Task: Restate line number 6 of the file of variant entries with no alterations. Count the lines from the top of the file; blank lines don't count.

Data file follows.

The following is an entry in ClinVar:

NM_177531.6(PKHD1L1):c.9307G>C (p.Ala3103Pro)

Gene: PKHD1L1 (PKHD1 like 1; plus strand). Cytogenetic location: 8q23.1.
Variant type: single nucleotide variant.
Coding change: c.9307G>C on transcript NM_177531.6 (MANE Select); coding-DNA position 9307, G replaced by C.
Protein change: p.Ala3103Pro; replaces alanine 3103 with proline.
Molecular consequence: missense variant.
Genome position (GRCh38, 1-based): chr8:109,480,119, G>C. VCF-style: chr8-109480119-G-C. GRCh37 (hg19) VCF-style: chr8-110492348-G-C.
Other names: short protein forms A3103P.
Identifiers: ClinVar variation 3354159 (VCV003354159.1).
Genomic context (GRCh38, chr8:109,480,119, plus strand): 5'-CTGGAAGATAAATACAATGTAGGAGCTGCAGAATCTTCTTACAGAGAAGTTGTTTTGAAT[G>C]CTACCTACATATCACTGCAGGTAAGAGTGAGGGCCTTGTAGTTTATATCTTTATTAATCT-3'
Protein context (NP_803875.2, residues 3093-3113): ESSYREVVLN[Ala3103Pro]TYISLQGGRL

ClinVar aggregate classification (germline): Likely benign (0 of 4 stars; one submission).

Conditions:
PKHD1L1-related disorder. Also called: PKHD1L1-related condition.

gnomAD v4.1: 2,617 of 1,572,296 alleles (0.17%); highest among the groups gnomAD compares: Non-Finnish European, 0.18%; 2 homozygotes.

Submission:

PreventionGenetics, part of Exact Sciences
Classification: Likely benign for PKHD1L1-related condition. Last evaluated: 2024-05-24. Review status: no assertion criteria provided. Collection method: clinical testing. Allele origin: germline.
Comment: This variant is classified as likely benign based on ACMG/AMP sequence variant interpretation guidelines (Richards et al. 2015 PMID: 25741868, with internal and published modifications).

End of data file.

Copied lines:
Protein change: p.Ala3103Pro; replaces alanine 3103 with proline.